2010 "Love's Labor's Lost" photographed by JeffFrazier
William Shakespeare’s Love’s Labor’s Lost is an enchanting evening of theatre under the stars at The Nashville Shakespeare Festival’s 23rd Annual Shakespeare in Centennial Park.

Love’s Labor’s Lost is a witty romantic comedy about four young men who take an oath to dedicate three years to strict study, renouncing the distractions of love and the company of women. But on that very day, four beautiful women show up, and nature takes her course!

Shakespeare in the Park has long been a staple of the American theatre scene across our great country. Our own vibrant, innovative, and creative troop, the Nashville Shakespeare Festival, has been mounting one great Bard moment after another in the park since 1988. Shakespeare in the Park has become an annual tradition for 10,000–15,000 people for twenty-two years, and the NSF hopes to continue to provide this experience for many years to come.

From "Macbeth" 2006
Director Denice Hicks: “Performing Shakespeare is like performing music in many ways, and the majority of the professional actors in Nashville also have musical abilities. This makes them wonderful Shakespearean actors! Every show is cast by audition each year, and we are always glad to give newcomers the opportunity to do the show in the Park. This year’s cast of Love’s Labor’s Lost includes some favorites from past seasons (Brenda Sparks, playing the scholar Holofernes, did her first show with us in 1996; Tom Angland was in the 1992 production of Much Ado About Nothing; Alex Murray, taking on the role of Costard the swain this year, played Catesby for our Richard III; and Eric Pasto-Crosby who was our Horatio in 2008, will be Berowne), and we are delighted to feature Joseph Robinson, Nettie Kraft, Shannon Hoppe, Ricardo Puerta and Jeff Boyet, in their Nashville Shakespeare Festival debuts! We also will feature ten college and high school student apprentices in supporting roles. Our apprentices are cast by audition and receive fifty hours of intensive training in performance before joining the full company for rehearsals. This year’s Apprentice Company includes students from four different colleges and several public and private high schools. We also frequently have home-schooled students in the company. Offering these young artists the opportunity to train and perform along with Nashville’s best professionals is a very important part of our mission.”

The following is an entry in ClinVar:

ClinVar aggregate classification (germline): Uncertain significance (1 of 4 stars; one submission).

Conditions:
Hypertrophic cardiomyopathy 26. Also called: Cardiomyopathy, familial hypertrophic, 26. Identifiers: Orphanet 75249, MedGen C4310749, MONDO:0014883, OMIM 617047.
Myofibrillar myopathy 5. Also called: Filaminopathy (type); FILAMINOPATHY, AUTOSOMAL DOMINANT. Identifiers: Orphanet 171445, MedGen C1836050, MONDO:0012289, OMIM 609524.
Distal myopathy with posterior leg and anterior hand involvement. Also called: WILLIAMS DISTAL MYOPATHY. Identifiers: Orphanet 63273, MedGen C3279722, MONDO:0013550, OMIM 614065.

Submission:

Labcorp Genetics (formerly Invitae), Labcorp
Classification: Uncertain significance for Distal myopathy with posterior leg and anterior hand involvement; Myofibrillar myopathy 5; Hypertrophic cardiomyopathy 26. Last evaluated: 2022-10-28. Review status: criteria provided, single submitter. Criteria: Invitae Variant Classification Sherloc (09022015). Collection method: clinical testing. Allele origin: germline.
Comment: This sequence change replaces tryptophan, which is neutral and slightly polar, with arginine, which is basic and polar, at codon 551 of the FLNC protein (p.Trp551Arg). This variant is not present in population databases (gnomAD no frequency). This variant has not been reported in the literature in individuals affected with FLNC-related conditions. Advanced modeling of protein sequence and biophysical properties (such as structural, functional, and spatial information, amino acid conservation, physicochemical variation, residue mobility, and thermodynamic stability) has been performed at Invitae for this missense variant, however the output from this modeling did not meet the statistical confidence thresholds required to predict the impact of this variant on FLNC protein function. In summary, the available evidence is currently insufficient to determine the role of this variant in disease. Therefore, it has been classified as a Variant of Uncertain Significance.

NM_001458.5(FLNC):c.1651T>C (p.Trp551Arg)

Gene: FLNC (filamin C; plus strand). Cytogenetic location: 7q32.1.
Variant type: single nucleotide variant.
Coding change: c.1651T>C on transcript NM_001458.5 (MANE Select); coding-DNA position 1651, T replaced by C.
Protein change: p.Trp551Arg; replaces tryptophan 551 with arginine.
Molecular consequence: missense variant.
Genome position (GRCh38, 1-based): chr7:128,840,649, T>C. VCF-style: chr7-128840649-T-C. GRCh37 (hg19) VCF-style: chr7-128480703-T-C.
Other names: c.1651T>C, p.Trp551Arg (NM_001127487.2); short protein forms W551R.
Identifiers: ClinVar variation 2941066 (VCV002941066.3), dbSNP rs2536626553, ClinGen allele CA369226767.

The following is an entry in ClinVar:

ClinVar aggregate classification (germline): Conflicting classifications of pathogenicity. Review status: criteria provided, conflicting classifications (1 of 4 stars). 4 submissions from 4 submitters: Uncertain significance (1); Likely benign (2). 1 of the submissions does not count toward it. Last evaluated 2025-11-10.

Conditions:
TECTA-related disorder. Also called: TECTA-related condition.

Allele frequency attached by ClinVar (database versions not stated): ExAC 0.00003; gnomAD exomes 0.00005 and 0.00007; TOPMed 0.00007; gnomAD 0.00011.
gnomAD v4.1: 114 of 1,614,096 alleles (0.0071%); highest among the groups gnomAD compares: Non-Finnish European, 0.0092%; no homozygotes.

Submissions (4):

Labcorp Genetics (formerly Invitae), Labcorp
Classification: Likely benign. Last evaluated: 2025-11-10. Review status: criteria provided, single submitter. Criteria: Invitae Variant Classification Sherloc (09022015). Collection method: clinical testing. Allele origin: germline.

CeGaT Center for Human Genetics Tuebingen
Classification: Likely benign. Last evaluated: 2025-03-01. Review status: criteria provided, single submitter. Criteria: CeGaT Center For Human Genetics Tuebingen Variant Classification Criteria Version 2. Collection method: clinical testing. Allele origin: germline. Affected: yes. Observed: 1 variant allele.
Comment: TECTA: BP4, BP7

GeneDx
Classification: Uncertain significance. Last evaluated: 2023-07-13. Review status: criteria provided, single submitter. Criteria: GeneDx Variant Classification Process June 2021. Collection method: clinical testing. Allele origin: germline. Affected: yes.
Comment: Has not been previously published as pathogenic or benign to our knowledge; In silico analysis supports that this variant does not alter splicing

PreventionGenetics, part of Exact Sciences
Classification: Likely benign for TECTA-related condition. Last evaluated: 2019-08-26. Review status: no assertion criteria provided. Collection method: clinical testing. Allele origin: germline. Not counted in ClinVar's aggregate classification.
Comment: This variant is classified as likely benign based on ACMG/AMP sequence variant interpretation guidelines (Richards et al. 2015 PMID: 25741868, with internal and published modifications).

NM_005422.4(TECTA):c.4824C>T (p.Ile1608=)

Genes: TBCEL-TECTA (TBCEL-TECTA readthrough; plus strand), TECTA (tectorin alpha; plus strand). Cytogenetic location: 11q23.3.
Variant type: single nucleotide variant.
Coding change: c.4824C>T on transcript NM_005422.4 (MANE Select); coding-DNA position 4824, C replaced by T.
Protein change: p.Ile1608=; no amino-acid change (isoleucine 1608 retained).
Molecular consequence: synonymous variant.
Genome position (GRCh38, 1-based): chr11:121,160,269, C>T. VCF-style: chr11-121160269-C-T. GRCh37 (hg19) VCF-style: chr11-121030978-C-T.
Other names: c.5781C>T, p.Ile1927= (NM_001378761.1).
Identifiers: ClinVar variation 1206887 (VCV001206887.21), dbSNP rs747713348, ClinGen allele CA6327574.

Love’s Labor’s Lost, focusing on the theme of “the birds and the bees,” will be set in the late nineteenth century. Bustles and tailcoats, gloves, fans, and whimsical hats will make the show look like a Victorian valentine. Adding a layer of physical comedy, the actors have studied birds’ courtship rituals in order to incorporate the distinctive bobbing, strutting, and fluttering of birds into their performances.

Denice Hicks, photographed by Jeff Frazier
Denice Hicks: “The great outdoors demands great performances which require major energy. When nine hundred people are gathered to see a Shakespearean play under a beautiful Tennessee sky and the moon rises and the geese fly over, there is magic in the air! The audience is so relaxed, sprawled on their blankets or in their lawn chairs, full from their picnics, enchanted by the evening.”

Love’s Labor’s Lost features original music, with the violinist taking on the role of Cupid. This show will delight all ages with colorful, animated characters, clownish antics, romance, and ridiculousness in the pursuit of love!

Shakespeare’s Love’s Labor’s Lost directed by Denice Hicks, August 19–September 12, 2010. Performances Thursdays through Sundays and Labor Day Monday at the Centennial Park Bandshell—6:30 p.m. pre-show entertainment, 7:30 p.m. show, with food and drink available on-site.


by Jim Reyland

Crowd at Shakespeare in the Park

2007 "Merry Wives"
2006 "Macbeth"
1993 "Comedy of Errors"

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